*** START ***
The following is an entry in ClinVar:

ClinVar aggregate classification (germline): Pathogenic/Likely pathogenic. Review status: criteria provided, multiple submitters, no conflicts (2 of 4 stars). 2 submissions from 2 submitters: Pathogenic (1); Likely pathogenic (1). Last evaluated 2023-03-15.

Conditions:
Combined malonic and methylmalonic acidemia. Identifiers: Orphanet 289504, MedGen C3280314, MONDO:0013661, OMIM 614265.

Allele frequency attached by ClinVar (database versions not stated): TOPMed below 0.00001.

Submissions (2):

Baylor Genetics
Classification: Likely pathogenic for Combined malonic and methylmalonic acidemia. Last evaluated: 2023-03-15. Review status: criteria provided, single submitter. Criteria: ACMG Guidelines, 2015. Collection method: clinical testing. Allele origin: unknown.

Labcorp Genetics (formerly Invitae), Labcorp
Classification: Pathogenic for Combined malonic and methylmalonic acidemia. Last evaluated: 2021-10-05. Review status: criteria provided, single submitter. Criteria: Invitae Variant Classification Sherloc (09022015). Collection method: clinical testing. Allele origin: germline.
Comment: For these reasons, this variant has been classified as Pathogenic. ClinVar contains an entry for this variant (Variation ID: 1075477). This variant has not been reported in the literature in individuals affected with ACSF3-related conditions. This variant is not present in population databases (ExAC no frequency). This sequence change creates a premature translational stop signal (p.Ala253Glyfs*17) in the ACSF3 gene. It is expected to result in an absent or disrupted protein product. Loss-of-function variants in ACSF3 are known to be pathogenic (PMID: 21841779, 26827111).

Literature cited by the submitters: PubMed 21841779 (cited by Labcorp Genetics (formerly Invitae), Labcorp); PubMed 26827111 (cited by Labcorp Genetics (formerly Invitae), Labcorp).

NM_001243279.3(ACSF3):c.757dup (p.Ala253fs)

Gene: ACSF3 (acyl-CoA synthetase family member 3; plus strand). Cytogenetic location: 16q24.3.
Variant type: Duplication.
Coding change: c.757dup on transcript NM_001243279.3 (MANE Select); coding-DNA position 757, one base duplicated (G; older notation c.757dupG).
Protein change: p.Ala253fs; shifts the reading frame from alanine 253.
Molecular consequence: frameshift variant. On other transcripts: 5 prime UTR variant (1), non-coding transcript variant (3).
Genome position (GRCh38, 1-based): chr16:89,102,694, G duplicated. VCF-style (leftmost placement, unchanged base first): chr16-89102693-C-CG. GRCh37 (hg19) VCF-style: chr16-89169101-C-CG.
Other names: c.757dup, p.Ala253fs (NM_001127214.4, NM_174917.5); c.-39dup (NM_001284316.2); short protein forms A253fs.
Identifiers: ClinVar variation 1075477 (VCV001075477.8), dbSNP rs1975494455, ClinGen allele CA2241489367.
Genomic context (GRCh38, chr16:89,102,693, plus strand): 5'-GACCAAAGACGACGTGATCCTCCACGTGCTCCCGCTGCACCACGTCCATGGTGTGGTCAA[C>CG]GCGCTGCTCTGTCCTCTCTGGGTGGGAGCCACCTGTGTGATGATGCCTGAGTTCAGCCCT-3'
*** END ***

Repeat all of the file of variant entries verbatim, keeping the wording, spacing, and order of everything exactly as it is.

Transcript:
The following is an entry in ClinVar:

ClinVar aggregate classification (germline): Pathogenic/Likely pathogenic. Review status: criteria provided, multiple submitters, no conflicts (2 of 4 stars). 2 submissions from 2 submitters: Pathogenic (1); Likely pathogenic (1). Last evaluated 2023-03-15.

Conditions:
Combined malonic and methylmalonic acidemia. Identifiers: Orphanet 289504, MedGen C3280314, MONDO:0013661, OMIM 614265.

Allele frequency attached by ClinVar (database versions not stated): TOPMed below 0.00001.

Submissions (2):

Baylor Genetics
Classification: Likely pathogenic for Combined malonic and methylmalonic acidemia. Last evaluated: 2023-03-15. Review status: criteria provided, single submitter. Criteria: ACMG Guidelines, 2015. Collection method: clinical testing. Allele origin: unknown.

Labcorp Genetics (formerly Invitae), Labcorp
Classification: Pathogenic for Combined malonic and methylmalonic acidemia. Last evaluated: 2021-10-05. Review status: criteria provided, single submitter. Criteria: Invitae Variant Classification Sherloc (09022015). Collection method: clinical testing. Allele origin: germline.
Comment: For these reasons, this variant has been classified as Pathogenic. ClinVar contains an entry for this variant (Variation ID: 1075477). This variant has not been reported in the literature in individuals affected with ACSF3-related conditions. This variant is not present in population databases (ExAC no frequency). This sequence change creates a premature translational stop signal (p.Ala253Glyfs*17) in the ACSF3 gene. It is expected to result in an absent or disrupted protein product. Loss-of-function variants in ACSF3 are known to be pathogenic (PMID: 21841779, 26827111).

Literature cited by the submitters: PubMed 21841779 (cited by Labcorp Genetics (formerly Invitae), Labcorp); PubMed 26827111 (cited by Labcorp Genetics (formerly Invitae), Labcorp).

NM_001243279.3(ACSF3):c.757dup (p.Ala253fs)

Gene: ACSF3 (acyl-CoA synthetase family member 3; plus strand). Cytogenetic location: 16q24.3.
Variant type: Duplication.
Coding change: c.757dup on transcript NM_001243279.3 (MANE Select); coding-DNA position 757, one base duplicated (G; older notation c.757dupG).
Protein change: p.Ala253fs; shifts the reading frame from alanine 253.
Molecular consequence: frameshift variant. On other transcripts: 5 prime UTR variant (1), non-coding transcript variant (3).
Genome position (GRCh38, 1-based): chr16:89,102,694, G duplicated. VCF-style (leftmost placement, unchanged base first): chr16-89102693-C-CG. GRCh37 (hg19) VCF-style: chr16-89169101-C-CG.
Other names: c.757dup, p.Ala253fs (NM_001127214.4, NM_174917.5); c.-39dup (NM_001284316.2); short protein forms A253fs.
Identifiers: ClinVar variation 1075477 (VCV001075477.8), dbSNP rs1975494455, ClinGen allele CA2241489367.
Genomic context (GRCh38, chr16:89,102,693, plus strand): 5'-GACCAAAGACGACGTGATCCTCCACGTGCTCCCGCTGCACCACGTCCATGGTGTGGTCAA[C>CG]GCGCTGCTCTGTCCTCTCTGGGTGGGAGCCACCTGTGTGATGATGCCTGAGTTCAGCCCT-3'